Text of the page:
- Level 2
Here you learn algorithms proper. The goal here is mostly encyclopedic knowledge of common techniques. There are quite a few, but not too many of those. At this stage, the most useful thing is understanding the math behind the algorithms — being able to explain algorithm using pencil&paper, prove its correctness, and analyze Big-O runtime. Generally, you want to learn the name of algorithm or technique, read and grok the full explanation, and then implement it.
I recommend doing an abstract implementation first (i.e., not “HashMap to solve problem X”, but “just HashMap”). Include tests in your implementation. Use randomized testing (e.g., when testing sorting algorithms, don’t use a finite set of example, generate a million random ones).
It’s OK and even desirable to implement the same algorithm multiple times. When solving problems, like CSES, you could abstract your solutions and re-use them, but it’s better to code everything from scratch every time, until you’ve fully internalized the algorithm.
- Level 3
One day, long after I’ve finished my university, I was a TA for an algorithms course. The lecturer for the course was the person who originally taught me to program, through a similar algorithms course. And, during one coffee break, he said something like
I was thunderstruck! I didn’t realize that’s the reason why I am learning (well, teaching at that point) algorithms! Before, I always muddled through my algorithms by randomly tweaking generally correct stuff until it works. E.g., with a binary search, just add
+1somewhere until it doesn’t loop on random arrays. After hearing this advice, I went home and wrote my millionth binary search, but this time I actually added comments with loop invariants, and it worked from the first try! I applied similar techniques for the rest of the course, and since then my subjective perception of bug rate (for normal work code) went down dramatically.
So this is the third level of algorithms — you hone your coding skills to program without bugs. If you are already fairly comfortable with algorithms, try doing CSES again. But this time, spend however much you need double-checking the code before submission, but try to get everything correct on the first try.
On Algorithm Names
Here’s the list of things you might want to be able to do, algorithmically. You don’t need to be able to code everything on the spot. I think it would help if you know what each word is about, and have implemented the thing at least once in the past.
Linear search, binary search, quadratic sorting, quick sort, merge sort, heap sort, binary heap, growable array (aka ArrayList, vector), doubly-linked list, binary search tree, avl tree, red-black tree, B-tree, splay tree, hash table (chaining and open addressing), depth first search, breadth first search, topological sort, strongly connected components, minimal spanning tree (Prim & Kruskal), shortest paths (bfs, Dijkstra, Floyd–Warshall, Bellman–Ford), substring search (quadratic, Rabin-Karp, Boyer-Moore, Knuth-Morris-Pratt), trie, Aho-Corasick, dynamic programming (longest common subsequence, edit distance).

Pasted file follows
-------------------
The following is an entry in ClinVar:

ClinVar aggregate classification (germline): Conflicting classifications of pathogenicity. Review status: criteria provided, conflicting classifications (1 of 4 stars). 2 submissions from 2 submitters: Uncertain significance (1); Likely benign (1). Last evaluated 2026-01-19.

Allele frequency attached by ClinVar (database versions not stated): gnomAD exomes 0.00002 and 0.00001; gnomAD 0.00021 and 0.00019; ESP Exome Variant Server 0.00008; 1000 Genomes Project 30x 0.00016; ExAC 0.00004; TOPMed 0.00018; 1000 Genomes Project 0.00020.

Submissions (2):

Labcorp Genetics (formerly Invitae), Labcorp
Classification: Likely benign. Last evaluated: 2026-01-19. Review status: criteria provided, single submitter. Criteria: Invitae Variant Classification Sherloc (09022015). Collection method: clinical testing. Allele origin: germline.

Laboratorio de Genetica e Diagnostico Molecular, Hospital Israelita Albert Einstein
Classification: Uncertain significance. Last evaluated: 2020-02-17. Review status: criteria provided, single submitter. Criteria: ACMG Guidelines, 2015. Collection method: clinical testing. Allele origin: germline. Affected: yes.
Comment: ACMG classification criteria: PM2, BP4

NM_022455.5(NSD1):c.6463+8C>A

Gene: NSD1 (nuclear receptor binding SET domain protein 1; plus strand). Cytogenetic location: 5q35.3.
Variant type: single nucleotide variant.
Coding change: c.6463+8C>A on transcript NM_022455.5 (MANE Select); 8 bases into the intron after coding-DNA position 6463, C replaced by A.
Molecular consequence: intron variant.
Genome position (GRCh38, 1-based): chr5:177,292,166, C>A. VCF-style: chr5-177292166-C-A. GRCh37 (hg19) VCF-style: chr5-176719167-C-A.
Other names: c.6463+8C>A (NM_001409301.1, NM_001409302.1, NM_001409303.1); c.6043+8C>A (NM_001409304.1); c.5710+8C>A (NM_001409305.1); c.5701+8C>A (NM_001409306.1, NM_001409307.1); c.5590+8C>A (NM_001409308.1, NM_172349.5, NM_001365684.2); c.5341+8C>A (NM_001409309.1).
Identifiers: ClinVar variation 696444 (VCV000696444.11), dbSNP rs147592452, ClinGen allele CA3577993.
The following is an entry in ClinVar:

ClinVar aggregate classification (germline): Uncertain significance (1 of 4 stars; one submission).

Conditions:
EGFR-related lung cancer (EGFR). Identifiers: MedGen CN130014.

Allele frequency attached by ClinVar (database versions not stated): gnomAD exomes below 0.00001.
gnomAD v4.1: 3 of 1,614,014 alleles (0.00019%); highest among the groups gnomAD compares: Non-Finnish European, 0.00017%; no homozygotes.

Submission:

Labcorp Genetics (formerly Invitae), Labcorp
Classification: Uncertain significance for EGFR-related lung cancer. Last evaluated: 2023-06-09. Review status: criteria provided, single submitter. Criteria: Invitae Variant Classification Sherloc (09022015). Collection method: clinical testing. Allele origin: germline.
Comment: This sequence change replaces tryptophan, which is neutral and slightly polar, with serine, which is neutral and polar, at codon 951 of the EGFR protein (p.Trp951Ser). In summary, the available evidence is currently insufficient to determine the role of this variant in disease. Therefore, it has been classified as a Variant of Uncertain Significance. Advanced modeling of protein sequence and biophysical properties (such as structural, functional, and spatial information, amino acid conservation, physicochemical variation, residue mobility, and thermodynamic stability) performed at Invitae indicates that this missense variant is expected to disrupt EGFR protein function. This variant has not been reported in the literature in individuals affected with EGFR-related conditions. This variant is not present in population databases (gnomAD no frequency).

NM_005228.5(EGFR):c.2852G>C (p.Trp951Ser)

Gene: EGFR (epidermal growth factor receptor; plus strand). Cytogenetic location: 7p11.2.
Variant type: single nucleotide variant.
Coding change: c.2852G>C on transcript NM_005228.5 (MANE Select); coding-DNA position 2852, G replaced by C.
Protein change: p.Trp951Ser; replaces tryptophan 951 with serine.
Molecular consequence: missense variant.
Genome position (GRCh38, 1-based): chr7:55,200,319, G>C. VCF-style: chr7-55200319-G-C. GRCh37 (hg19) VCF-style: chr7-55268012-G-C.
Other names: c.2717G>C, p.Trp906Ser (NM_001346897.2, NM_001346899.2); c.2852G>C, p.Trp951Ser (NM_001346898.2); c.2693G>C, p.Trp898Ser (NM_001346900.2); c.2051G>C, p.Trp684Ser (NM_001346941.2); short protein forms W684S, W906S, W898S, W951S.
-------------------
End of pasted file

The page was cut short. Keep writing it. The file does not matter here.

On Larger Programs
A very powerful exercise is coding a medium-sized project from scratch. Something that takes more than a day, but less than a week, and has a meaningful architecture which can be just right, or messed up. Here are some great projects to do:
- Ray Tracer
Given an analytical description of a 3D scene, convert it to a colored 2D image, by simulating a path of a ray of light as it bounces off objects.
- Software Rasterizer
Given a description of a 3D scene as a set of triangles, convert it to a colored 2D image by projecting triangles onto the viewing plane and drawing the projections in the correct order.
- Dynamically Typed Programming Language
An interpreter which reads source code as text, parses it into an AST, and directly executes the AST (or maybe converts AST to the byte code for some speed up)
- Statically Typed Programming Language
A compiler which reads source code as text, and spits out a binary (WASM would be a terrific target).
- Relational Database
- Storage engine, which stores data durably on disk and implements on-disk ordered data structures (B-tree or LSM)
- Relational data model which is implemented on top of primitive ordered data structures.
- Relational language to express schema and queries.
- Either a TCP server to accept transactions as a database server, or an API for embedding for an in-processes “embedded” database.
- Chat Server
An exercise in networking and asynchronous programming. Multiple client programs connect to a server program. A client can send a message either to a specific different client, or to all other clients (broadcast). There are many variations on how to implement this: blocking read/write calls,
io_uring, threads, callbacks, futures, manually-coded state machines.
Again, it’s more valuable to do the same exercise six times with variations, than to blast through everything once.